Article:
A Hong Kong court on Monday ordered China Evergrande (3333.HK), the world's most indebted developer, to be liquidated.
The move could send shockwaves through already fragile Chinese capital and property markets. Such a process could be complicated, with potential political considerations, given the many authorities involved.
WHAT HAPPENS AFTER THE COURT ORDERS EVERGRANDE LIQUIDATED?
Once a liquidation order is issued, a provisional liquidator and then an official liquidator will be appointed to take control and prepare to sell the developer's assets to repay its debts.
The liquidators could propose a new debt restructuring plan to offshore creditors holding $23 billion of debt in Evergrande if they determine the company had enough assets or if a white knight investor appeared. They would also investigate the company's affairs and could refer any suspected misconduct by directors to Hong Kong prosecutors.
Evergrande could appeal a liquidation order, but the liquidation process would proceed pending appeal.
Shares in Evergrande and its listed subsidiaries were suspended from trading after the liquidation order. Listing rules require a company to demonstrate a business structure with sufficient operations and asset values.
HOW MUCH DEBT MIGHT CREDITORS RECOVER AND WHAT ARE THE MAIN CHALLENGES?
Evergrande cited a Deloitte analysis during a Hong Kong court hearing in July that estimated a recovery rate of 3.4% if the developer were liquidated.
However, after Evergrande said in September its flagship unit and its chairman Hui Ka Yan were being investigated by the authorities for unspecified crimes, creditors now expect a recovery rate of less than 3%.
Evergrande's dollar bonds were bid at around one cent on the dollar on Friday.
Most of Evergrande's assets have been sold or seized by creditors, leaving its two units listed in Hong Kong - Evergrande Property Services Group (6666.HK) and Evergrande New Energy Vehicle Group (0708.HK), Their combined market capitalisation had dropped to $973 million as of Friday.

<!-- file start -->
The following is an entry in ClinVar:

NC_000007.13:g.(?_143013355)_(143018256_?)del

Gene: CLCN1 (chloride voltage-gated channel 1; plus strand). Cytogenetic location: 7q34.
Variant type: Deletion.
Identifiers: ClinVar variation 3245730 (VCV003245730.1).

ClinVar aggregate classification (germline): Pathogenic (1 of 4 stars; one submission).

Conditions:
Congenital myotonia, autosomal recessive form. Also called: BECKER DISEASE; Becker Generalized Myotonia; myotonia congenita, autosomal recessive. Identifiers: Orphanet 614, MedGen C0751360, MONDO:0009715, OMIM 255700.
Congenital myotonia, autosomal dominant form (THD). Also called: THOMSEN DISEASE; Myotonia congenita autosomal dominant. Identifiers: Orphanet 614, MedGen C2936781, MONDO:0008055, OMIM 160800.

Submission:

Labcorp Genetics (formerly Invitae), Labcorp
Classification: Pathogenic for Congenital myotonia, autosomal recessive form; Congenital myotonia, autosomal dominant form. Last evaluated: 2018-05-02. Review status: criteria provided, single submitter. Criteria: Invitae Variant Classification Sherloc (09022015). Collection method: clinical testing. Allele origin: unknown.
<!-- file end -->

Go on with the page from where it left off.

A liquidator could sell Evergrande's holdings in the two units although it might be difficult to find buyers.
After a liquidation, the liquidator could take control of Evergrande's subsidiaries across mainland China by replacing their legal representatives one by one, a process that could take months or years.
Insolvency experts said it would be a challenge for the liquidator to change the representatives as Guangzhou, where Evergrande is based, is not one of the three Chinese cities that mutually recognise liquidation orders with Hong Kong.
Even if a liquidator were to take possession of the units that have onshore projects, many of these have already been taken over by creditors, frozen by courts, have little value left or are even in negative equity because of falling property prices.
HOW SIGNIFICANT WOULD LIQUIDATION BE FOR CHINA'S PROPERTY MARKET?
While a winding-up of the developer with $240 billion of assets would send shockwaves through already fragile capital markets, experts said it would not offer a blueprint on how liquidation might unfold for other embattled developers.
Given the sheer size of Evergrande's projects and debt, the process would involve many authorities and political considerations.
Completing ongoing home construction projects will be a top priority for the company, the sector and the government.